Normally I would be in class at this time of day

And finally, astronomy!  Although I didn’t get any pictures of the super-blue-blood moon last week, we did get up early to see it, which was incredible!  The astronomy club also took a trip to Kitt Peak Observatory last weekend where we toured the WIYN and the 12-meter telescopes before having a star party where we look at the stars with our own telescopes and the naked eye.  Driving back to campus around 10pm, we were all a little hungry, so a group decision was made to go to IHOP, which is where we were until midnight since they were surprisingly crowded.

Beyond that, I’ve been working hard on school stuff, except for that one day where my Global Studies professor was in Japan and had to cancel class.  That day I went to Starbucks.  But all the hard work is paying off – on Wednesday, I received official approval to study abroad in France next fall!  I can’t wait to finalize everything with that, but I’m also still loving the classes I’m in now.

Until next time ~

Posted in College

January in Review

I’ve been in class for only three weeks now, but it feels like a lot more than that.  The month has flown by, and I can’t quite believe it’s almost over.  In these opening weeks of the semester, I have mostly just adjusted to classes since clubs are only now starting again.  Although I plan to join a Lezginka dancing group (a very professional example of the style) and will be going on more trips with the astronomy club, for now I’m just going to go into detail a bit about some of my classes.

Arabic & French: These languages are quite different, but since they’re both languages, I”m grouping them together here.  In both classes, I have the first major assignment due this week (an essay for French [finished] and a video for Arabic [not finished]).  Anyone who knows me knows that I love languages, so even when these classes get challenging, I still enjoy them – in part because of the challenge!  It also helps to learn fun new words like the adjective “raplapla” in French, meaning roughly worn out.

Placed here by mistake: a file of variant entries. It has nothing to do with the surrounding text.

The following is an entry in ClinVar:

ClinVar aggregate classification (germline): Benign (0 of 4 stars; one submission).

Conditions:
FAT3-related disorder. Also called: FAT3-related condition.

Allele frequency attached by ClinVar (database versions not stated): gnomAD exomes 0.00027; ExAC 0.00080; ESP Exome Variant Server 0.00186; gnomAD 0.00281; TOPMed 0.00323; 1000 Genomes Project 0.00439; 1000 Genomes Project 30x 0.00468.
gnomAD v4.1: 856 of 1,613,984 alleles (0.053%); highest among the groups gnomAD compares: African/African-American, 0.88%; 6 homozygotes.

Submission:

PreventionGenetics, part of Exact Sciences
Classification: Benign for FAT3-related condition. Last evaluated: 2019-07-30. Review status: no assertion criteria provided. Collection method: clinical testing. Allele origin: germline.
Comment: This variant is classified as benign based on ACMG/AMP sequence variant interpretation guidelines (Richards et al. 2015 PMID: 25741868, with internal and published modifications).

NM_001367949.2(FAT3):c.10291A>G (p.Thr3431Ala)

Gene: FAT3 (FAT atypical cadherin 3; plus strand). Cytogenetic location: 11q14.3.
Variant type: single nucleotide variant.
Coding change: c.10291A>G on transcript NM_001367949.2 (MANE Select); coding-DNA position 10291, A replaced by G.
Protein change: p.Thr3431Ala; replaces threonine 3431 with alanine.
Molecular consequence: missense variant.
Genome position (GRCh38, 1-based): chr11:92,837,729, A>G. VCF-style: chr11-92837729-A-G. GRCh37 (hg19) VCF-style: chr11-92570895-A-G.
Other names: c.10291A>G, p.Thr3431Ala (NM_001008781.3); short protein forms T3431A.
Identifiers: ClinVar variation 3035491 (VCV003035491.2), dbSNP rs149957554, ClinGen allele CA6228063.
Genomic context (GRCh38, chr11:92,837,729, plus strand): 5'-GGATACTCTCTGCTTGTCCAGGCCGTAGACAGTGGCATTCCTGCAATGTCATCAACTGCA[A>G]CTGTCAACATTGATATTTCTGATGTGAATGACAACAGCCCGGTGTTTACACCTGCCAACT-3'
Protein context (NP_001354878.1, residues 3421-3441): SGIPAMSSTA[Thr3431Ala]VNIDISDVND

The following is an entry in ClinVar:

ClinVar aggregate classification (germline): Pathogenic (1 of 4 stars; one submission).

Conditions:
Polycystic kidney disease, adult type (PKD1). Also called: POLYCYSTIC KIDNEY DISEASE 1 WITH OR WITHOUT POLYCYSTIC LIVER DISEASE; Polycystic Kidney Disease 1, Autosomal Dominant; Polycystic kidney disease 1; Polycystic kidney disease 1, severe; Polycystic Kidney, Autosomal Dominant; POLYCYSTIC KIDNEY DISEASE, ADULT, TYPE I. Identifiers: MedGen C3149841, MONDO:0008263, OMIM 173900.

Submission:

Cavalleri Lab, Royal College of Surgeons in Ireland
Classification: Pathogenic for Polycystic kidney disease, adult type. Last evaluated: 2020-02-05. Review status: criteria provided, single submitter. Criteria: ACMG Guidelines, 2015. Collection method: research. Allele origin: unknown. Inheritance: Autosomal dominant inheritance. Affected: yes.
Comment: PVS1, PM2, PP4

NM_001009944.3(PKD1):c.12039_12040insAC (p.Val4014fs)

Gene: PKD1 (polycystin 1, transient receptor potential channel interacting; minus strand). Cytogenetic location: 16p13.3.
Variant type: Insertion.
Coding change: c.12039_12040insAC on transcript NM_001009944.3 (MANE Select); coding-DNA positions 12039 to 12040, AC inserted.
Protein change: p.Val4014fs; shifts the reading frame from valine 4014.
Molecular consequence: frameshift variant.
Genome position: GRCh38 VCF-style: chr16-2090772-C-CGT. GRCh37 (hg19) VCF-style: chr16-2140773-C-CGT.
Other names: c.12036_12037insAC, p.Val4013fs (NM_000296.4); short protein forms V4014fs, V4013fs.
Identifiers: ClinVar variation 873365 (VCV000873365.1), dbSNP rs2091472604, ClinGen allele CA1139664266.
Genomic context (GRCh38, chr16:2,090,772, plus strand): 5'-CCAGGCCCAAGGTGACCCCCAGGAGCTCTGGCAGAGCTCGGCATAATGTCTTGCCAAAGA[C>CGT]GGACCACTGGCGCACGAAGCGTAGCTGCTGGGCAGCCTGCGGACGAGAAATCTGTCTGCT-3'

Global Studies: Probably my favorite class so far, this is one of those classes that tells me I chose the right major.  There are two foundation classes in this major, one of which I took last semester that focused on global cultures and languages, and its compliment which discusses states and institutions.  We’ve spent the first several classes discussing “Globalization” and both its advantages and disadvantages.  As we come to the end of this unit, we will be studying the effects of and reactions to globalization in specific regions of the world (Europe, Africa, Mid East, East Asia, and Central America).  My professor is one of my favorites for how engaged and excited he is to discuss the topics with us.